- USS Ronald Reagan bids farewell to SD homeport
Share on facebookShare on twitterShare on printShare on emailMore Sharing Services
By KATHERINE CONNOR, The Daily Transcript
Friday, July 3, 2015
It’s the end of an era.
San Diego welcomed the USS Ronald Reagan aircraft carrier to its first homeport in 2004 with great fanfare because of the city’s fondness for the ship’s namesake and the carrier’s status as the latest and greatest vessel.
The carrier will move in August to Yokosuka, Japan, as part of the Navy’s first three-hull crew and hull swap in modern times.
Capt. Garner Morgan, operations officer for Naval Air Forces Pacific, said the reason for undertaking this endeavor — more complicated from an operational standpoint than a traditional one-for-one carrier swap — was twofold.
First, the USS George Washington is due for its midlife reactor overhaul, and the only port capable of completing that work is Norfolk, Va.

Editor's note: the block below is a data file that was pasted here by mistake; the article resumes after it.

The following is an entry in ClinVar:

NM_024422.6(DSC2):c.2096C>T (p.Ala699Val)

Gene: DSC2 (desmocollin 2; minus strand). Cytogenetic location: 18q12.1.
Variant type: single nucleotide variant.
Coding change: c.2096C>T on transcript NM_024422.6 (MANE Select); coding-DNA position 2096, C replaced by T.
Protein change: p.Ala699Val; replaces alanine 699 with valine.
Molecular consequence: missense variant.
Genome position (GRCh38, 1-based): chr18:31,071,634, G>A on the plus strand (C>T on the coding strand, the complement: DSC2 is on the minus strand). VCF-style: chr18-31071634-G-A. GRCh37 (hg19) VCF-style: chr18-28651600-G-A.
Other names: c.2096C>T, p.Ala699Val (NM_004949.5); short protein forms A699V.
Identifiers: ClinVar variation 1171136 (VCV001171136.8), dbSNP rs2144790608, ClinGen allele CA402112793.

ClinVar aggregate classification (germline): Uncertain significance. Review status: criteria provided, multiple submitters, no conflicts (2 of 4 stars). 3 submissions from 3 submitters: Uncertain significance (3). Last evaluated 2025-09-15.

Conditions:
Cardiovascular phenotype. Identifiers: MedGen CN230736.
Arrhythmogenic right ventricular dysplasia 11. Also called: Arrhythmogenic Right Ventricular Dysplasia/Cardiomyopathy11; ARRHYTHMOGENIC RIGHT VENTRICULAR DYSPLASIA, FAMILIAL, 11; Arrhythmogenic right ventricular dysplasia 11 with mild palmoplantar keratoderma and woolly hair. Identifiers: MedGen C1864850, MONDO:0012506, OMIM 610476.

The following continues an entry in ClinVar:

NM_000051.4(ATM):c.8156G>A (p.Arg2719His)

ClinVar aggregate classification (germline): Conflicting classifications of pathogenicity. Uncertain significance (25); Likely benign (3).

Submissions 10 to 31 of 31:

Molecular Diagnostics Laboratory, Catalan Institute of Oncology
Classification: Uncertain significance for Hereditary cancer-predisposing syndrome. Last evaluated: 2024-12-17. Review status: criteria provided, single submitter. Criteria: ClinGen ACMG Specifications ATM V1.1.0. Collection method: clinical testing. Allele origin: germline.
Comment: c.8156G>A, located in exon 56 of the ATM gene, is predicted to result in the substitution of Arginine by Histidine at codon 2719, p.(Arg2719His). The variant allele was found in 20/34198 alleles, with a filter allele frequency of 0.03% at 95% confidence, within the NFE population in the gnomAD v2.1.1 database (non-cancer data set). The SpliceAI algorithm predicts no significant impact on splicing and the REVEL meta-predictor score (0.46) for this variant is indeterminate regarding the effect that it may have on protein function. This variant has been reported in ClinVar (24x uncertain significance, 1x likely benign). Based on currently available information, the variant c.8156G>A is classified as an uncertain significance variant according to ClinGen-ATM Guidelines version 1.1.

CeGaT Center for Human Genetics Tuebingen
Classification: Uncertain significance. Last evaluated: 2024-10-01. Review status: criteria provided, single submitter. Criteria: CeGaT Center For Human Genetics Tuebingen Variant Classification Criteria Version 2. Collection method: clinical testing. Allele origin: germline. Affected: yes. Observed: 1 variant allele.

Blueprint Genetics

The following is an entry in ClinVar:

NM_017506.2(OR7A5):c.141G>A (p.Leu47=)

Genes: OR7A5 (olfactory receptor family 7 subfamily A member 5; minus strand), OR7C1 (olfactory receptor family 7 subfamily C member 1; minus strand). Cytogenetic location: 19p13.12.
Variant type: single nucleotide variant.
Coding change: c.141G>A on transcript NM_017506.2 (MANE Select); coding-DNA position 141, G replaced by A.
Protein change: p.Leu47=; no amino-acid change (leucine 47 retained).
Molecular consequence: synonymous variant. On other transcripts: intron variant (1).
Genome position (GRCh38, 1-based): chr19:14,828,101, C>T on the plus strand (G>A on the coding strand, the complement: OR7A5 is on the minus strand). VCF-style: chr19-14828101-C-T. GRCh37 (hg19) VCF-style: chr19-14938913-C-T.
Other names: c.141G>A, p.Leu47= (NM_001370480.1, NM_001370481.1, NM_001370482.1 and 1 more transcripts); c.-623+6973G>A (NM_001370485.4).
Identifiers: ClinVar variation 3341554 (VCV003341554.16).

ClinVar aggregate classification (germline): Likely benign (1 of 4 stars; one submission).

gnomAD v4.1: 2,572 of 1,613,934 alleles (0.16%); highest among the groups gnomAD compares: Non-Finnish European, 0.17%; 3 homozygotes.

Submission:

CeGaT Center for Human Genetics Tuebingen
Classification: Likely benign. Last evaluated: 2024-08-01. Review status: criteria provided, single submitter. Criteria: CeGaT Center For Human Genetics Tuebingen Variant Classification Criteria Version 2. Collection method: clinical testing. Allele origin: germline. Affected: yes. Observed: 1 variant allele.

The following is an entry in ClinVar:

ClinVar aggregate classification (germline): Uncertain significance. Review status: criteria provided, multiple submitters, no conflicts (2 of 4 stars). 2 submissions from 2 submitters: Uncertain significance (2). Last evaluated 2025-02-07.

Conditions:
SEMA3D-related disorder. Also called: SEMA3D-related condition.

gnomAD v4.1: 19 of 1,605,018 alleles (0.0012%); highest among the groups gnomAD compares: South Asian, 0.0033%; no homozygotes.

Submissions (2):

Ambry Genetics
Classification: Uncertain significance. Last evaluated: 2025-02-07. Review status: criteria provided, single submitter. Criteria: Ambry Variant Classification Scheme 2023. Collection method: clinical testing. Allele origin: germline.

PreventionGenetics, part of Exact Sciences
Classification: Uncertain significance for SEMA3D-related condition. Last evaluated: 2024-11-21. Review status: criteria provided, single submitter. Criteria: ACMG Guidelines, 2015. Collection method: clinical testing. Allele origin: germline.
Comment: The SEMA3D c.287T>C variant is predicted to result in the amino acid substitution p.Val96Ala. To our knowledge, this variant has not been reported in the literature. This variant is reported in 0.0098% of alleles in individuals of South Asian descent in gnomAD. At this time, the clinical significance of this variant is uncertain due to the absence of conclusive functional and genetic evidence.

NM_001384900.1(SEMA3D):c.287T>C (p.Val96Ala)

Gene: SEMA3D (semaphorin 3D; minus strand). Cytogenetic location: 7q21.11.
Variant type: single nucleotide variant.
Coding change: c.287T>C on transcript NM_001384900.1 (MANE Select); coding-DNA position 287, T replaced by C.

Moving the George Washington to Norfolk from Yokosuka means a new carrier needs to be homeported in Yokosuka.
“The decision is really all about the service-life remaining on the carrier — we want the best capability forward deployed, especially with the pivot to Pacific,” Morgan said.
“Ronald Reagan is one of our most up-to-date aircraft carriers — it has all the modern innovations we need in theater. Principally based on the service life remaining on the ship and the capability of the ship, the Navy made the decision that that was the best hull to use.”
With the Navy’s increased focus on the Pacific, it was decided that a carrier would replace the Reagan in San Diego, and the USS Theodore Roosevelt, which will move to San Diego directly from a nine and a half month deployment in the Persian Gulf — was the vessel of choice.